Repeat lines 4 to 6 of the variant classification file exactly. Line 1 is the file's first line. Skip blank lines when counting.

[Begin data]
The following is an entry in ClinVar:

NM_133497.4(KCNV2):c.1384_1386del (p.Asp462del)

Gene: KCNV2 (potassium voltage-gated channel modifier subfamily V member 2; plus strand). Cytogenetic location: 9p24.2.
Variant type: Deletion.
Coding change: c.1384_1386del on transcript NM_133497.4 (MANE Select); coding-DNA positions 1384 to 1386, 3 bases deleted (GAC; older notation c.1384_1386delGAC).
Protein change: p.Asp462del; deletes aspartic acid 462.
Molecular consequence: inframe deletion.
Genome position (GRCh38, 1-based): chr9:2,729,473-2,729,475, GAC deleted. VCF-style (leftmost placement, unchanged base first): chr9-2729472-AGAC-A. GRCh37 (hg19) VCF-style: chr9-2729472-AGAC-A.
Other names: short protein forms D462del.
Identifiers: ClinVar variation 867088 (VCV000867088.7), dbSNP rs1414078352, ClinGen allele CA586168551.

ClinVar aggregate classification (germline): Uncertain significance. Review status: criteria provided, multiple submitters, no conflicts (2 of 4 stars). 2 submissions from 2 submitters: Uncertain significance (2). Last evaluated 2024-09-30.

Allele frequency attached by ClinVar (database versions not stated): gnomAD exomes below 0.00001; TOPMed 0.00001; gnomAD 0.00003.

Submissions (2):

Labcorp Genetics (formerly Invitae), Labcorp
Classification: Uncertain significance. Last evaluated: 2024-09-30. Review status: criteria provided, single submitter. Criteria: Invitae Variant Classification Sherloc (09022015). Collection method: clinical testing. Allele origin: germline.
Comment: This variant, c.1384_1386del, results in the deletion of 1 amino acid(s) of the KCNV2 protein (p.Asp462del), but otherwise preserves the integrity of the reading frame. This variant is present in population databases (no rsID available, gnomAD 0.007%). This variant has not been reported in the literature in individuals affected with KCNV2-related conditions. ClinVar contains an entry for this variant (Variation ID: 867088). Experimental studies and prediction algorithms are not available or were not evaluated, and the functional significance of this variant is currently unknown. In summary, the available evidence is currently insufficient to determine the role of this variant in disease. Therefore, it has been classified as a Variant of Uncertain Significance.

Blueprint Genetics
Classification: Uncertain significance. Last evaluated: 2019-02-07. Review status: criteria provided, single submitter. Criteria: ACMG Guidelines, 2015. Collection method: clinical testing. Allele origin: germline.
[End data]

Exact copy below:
Variant type: Deletion.
Coding change: c.1384_1386del on transcript NM_133497.4 (MANE Select); coding-DNA positions 1384 to 1386, 3 bases deleted (GAC; older notation c.1384_1386delGAC).
Protein change: p.Asp462del; deletes aspartic acid 462.